By Doug Mayer
Senior Web Lackey
(and Ticked Off TDI Owner)
September 18, 2015, Washington, D.C. — The Obama administration on Friday directed Volkswagen to recall nearly a half-million cars, saying the automaker illegally installed software in its diesel-power cars to evade standards for reducing smog. – New York Times.
I am sitting in the Emergency Room of Androscoggin Valley Hospital in Berlin, NH, hunched over a machine that is delivering Albuterol via humidified oxygen, directly to my constricted lung passages.
It’s a routine to which I’ve become accustomed, over the past 30 years. And it’s one which too many of us who suffer from asthma and other lung diseases know all too well. Anyone who’s ever endured a full-blown asthma attack can tell you just how terrifying it can be. And rightly so—each year over 3,000 people die as a result in our country.
So, when the news broke this past week that VW had duped the EPA and, therefore, every one of us, with their emissions testing slight-of-hand, I took it personally. VW’s willful disregard of the law is a direct assault on my health. By cheating on the EPA test, nearly a half million of their diesel passenger cars are today spewing up to 40 times the allowable levels of nitrogen oxide—a pollutant known to be especially dangerous for those of us with a lung disease. It is an act of violence against, as Frank O’Donnell, the President of the DC-based advocacy group Clear Air Watch called it, “The breathing public.”
And, I’m one of the lucky ones. The funny thing about asthma is that the symptoms can disappear for months or years at time. I’ve run no shortage of mountainous ultra-marathons, and often participate in what the Car Talk staff calls “Mayereseque” adventures in the mountains. Take part in a backcountry ski race from Crested Butte, Colorado to Aspen, 40 miles through the mountains? Where do I sign up?
Many others have it much worse. They spend years taking oral steroids, are in and out of hospitals, and frequently hospitalized. In the US, nearly 500,000 people spend a night in the hospital for asthma, each year.
And here's where my story gets worse. I recently bought a 2015 VW Golf TDI. It’s the perfect car for someone who wants a little sportiness, with some eco street cred, too. Or, it was. Now, it’s a gross polluter. Worse, actually— it’s rolling coal wearing Patagonia fleece. Poser would be putting it politely.
So, where do we go from here?
I’d like to see VW executives prosecuted as the violent offenders they are. Time in jail? Absolutely. But, I’m worried about recidivism with white-collar criminals. So, how about Dr. Martin Winterkorn (CEO), Dr. Herbert Diess (Chairman, VW Passenger Brand) and Michael Horn (Not a doctor, CEO Volkswagen Group of America) spend a little time in the ER, watching kids, adults, and seniors from every walk of life stumble through the double doors, wheezing and wondering if this is the moment they take their last breath.
I’d also like to see a class action suit by everyone with lung diseases, against VW. Calculate the damages of the crime, and donate the proceeds to the American Lung Association.
And for those of us who were conned by the suits in Wolfsburg? How about VW is forced to buy back each and every TDI from each of us at full price? Then they can fix them, reducing their power and performance while meeting actual emission standards, and then they can try to sell them again.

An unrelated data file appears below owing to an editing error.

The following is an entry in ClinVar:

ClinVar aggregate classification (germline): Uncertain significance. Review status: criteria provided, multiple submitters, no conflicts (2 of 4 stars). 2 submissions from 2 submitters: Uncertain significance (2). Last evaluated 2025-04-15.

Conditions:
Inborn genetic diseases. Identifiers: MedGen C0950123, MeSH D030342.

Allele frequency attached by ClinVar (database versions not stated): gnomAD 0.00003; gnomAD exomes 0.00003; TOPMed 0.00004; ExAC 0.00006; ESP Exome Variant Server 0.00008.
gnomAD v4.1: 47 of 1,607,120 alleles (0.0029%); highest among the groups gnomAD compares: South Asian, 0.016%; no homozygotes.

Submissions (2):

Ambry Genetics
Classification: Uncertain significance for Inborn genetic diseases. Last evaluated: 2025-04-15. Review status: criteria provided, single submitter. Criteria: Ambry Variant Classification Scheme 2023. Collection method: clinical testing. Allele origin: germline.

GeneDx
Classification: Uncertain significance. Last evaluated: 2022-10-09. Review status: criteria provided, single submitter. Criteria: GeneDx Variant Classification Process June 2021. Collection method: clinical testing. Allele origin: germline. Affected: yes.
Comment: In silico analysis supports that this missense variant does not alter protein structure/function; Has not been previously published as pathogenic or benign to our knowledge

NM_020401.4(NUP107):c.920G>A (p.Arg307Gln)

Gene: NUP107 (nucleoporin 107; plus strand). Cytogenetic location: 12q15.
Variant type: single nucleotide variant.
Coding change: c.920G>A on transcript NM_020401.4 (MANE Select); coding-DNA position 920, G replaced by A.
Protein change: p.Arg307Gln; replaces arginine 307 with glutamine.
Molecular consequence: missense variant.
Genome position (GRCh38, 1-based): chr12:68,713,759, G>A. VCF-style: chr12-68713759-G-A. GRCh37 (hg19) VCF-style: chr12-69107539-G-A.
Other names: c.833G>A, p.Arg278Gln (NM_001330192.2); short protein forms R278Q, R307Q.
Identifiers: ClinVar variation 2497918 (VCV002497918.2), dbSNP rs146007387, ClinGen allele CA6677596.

General Motors just agreed to pay 900 million for its ignition switch deceit, which some say cost more than 100 lives, not to mention injuries. That wasn't enough. They’ll just bank that as the cost of doing business. VW has said it will set aside 7 billion to address this current hiccup. Also not enough, in my opinion. The maximum allowable fine is 18 billion in the US. Maybe the EPA can build a piece of software that adds a zero when the withdrawal comes from VW’s bank account?
There's no reason for leniency, here. It's not as if some hapless engineer in Wolfsburg is beating his head into an airbag right now, for accidently dividing by zero. All the early evidence points to long-term collusion with intent to decieve, at a level much higher than the junior executive suite.
What to do with that 18 billion? Some of us have lost a not insignificant chunk of change, and should be fairly compensated. But, every sentient being that takes a breathe on this planet is at risk from VW's diesel deceit. Take what's left, and allocate it to treating the resulting sooty sickness, and for scrubbing the air. And when we get down to the last $500, save it for a set of stockades. I'm not a fan of vengence, but I'm also not saintly enough that I wouldn't enjoy heaving a few rotten vegetables at the good doctors and their accomplices.
But... what will happen?
Our federal bureaucracy seems to have a way of letting corporations off the hook. This case is so egregious, however, that I’ll optimistically hold out a bit of hope for a punishment that, just once, starts to look like it might actually fit the crime.
In the meantime, along with my upcoming recall notice, I hope VW will send all of us TDI owners an extra Advair discus. (Sorry, VW: they’re nearly $300 each. Did I mention the personal financial cost of lung diseases?) And when you’re done with that, cough up the lost resale value for my car. The good news is, you’ll find coughing just a little bit easier, these days. The air’s filled with pollutants.